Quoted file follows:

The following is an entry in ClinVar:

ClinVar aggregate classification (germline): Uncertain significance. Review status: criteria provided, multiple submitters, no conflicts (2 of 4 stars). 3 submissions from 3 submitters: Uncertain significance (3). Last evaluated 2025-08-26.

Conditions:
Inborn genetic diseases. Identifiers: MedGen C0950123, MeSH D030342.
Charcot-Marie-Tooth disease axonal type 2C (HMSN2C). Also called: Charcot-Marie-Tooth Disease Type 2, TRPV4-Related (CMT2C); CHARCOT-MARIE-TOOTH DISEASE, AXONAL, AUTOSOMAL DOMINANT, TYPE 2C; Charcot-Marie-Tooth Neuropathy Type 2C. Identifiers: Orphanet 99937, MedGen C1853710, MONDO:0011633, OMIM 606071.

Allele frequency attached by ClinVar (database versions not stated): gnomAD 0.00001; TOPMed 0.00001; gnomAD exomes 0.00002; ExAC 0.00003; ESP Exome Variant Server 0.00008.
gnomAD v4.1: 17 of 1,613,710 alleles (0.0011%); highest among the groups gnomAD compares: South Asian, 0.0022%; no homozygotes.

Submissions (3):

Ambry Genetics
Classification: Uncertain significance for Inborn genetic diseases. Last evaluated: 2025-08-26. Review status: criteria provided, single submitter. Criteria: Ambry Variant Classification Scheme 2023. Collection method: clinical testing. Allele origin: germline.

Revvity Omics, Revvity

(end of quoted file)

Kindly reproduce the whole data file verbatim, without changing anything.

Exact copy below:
The following is an entry in ClinVar:

ClinVar aggregate classification (germline): Uncertain significance. Review status: criteria provided, multiple submitters, no conflicts (2 of 4 stars). 3 submissions from 3 submitters: Uncertain significance (3). Last evaluated 2025-08-26.

Conditions:
Inborn genetic diseases. Identifiers: MedGen C0950123, MeSH D030342.
Charcot-Marie-Tooth disease axonal type 2C (HMSN2C). Also called: Charcot-Marie-Tooth Disease Type 2, TRPV4-Related (CMT2C); CHARCOT-MARIE-TOOTH DISEASE, AXONAL, AUTOSOMAL DOMINANT, TYPE 2C; Charcot-Marie-Tooth Neuropathy Type 2C. Identifiers: Orphanet 99937, MedGen C1853710, MONDO:0011633, OMIM 606071.

Allele frequency attached by ClinVar (database versions not stated): gnomAD 0.00001; TOPMed 0.00001; gnomAD exomes 0.00002; ExAC 0.00003; ESP Exome Variant Server 0.00008.
gnomAD v4.1: 17 of 1,613,710 alleles (0.0011%); highest among the groups gnomAD compares: South Asian, 0.0022%; no homozygotes.

Submissions (3):

Ambry Genetics
Classification: Uncertain significance for Inborn genetic diseases. Last evaluated: 2025-08-26. Review status: criteria provided, single submitter. Criteria: Ambry Variant Classification Scheme 2023. Collection method: clinical testing. Allele origin: germline.

Revvity Omics, Revvity